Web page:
|USDA ANNOUNCES INFRASTRUCTURE FUNDING FOR TWO PROJECTS IN SOUTHWESTERN OREGON|
|74 Projects Nationwide Will Improve Service for More Than 211,000 Rural Residents|
|Portland, OR, Dec 04, 2013
@@USDA today announced funding for critical infrastructure projects in rural Coos and Douglas Counties. The two Oregon projects are among 74 selected nationwide to improve water and wastewater systems for more than 211,000 rural residents.
“In addition to protecting health, safety and overall water quality, these projects will improve the economic outlook for these communities,” said Vicki Walker, State Director of USDA Rural Development. “Rural businesses and residents need access to clean water and modern waste disposal systems to ensure a decent quality of life and help attract – and keep – residents and businesses,” she said.
The City of Powers in rural Coos County will receive $4.9 million in USDA financing to replace their aging and inadequate wastewater treatment system and meet water quality standards.
The Dane Clark Water District, which provides residential water in the Rice Hill area of rural Douglas County, will receive $282,700 in USDA financing to replace an obsolete redwood water tank and treatment system.
In addition to the projects announced today, USDA Rural Development earlier this year provided financing for three other rural Oregon water and wastewater infrastructure projects. This summer, USDA provided $2.2 million in loans to the City of Hood River for sewer line improvements and $1.8 million in financing to Shoreline Sanitary District in Warrenton to construct two new submersible pumping stations and a force main for their wastewater treatment system. Earlier in the year, the City of Monument received $368,505 in USDA financing to improve equipment associated with the city-owned wastewater system.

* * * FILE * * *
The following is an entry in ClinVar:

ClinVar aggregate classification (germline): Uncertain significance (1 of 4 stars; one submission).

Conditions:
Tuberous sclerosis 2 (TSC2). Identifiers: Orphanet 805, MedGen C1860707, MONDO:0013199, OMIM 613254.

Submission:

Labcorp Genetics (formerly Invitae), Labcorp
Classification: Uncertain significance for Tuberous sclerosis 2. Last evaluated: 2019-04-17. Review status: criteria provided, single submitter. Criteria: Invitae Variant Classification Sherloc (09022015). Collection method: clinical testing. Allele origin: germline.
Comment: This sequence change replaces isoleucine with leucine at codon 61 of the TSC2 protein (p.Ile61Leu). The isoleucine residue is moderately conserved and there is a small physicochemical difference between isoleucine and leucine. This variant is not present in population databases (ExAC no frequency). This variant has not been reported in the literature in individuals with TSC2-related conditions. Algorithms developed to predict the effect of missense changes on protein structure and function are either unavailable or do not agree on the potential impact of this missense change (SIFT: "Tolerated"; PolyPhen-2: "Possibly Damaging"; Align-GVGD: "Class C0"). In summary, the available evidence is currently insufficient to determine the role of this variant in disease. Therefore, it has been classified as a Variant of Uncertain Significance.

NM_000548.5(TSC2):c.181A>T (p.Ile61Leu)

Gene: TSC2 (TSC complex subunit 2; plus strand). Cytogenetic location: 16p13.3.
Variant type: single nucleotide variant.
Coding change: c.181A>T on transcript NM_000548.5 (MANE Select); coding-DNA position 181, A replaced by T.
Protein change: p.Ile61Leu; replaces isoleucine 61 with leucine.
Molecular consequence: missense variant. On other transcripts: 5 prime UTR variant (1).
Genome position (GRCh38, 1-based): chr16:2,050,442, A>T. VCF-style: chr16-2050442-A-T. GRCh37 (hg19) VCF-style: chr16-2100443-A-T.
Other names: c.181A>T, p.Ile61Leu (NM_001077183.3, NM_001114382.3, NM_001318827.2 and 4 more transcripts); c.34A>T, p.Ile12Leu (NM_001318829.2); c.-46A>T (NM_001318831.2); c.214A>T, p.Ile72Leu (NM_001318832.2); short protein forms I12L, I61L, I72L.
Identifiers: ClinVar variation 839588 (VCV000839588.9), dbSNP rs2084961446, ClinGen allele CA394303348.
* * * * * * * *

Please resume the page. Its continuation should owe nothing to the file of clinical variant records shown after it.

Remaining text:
Through the current announcement, Agriculture Secretary Tom Vilsack announced a total of $203 million to finance water and infrastructure improvement projects in 40 states through USDA Rural Development’s Water and Environmental Program. Posted online is a list of projects that will receive USDA funding, contingent upon the recipients meeting the terms of their funding agreements.
Since 2009, USDA Rural Development has financed nearly 3,900 water and wastewater projects with funding authorized through the Farm Bill. These projects have created jobs and provided clean water for nearly 14 million rural residents.
According to Vilsack, passage of a comprehensive Food, Farm and Jobs bill would help tackle the $2.1 billion backlog of shovel-ready rural water/wastewater projects, and said the bill is vital to rural communities. These are just some of the reasons why Congress should pass a comprehensive bill as soon as possible, he said.
President Obama's plan for rural America has brought about historic investment and resulted in stronger rural communities. Under the President's leadership, these investments in housing, community facilities, businesses and infrastructure have empowered rural America to continue leading the way – strengthening America's economy, small towns and rural communities. USDA's investments in rural communities support the rural way of life that stands as the backbone of our American values.
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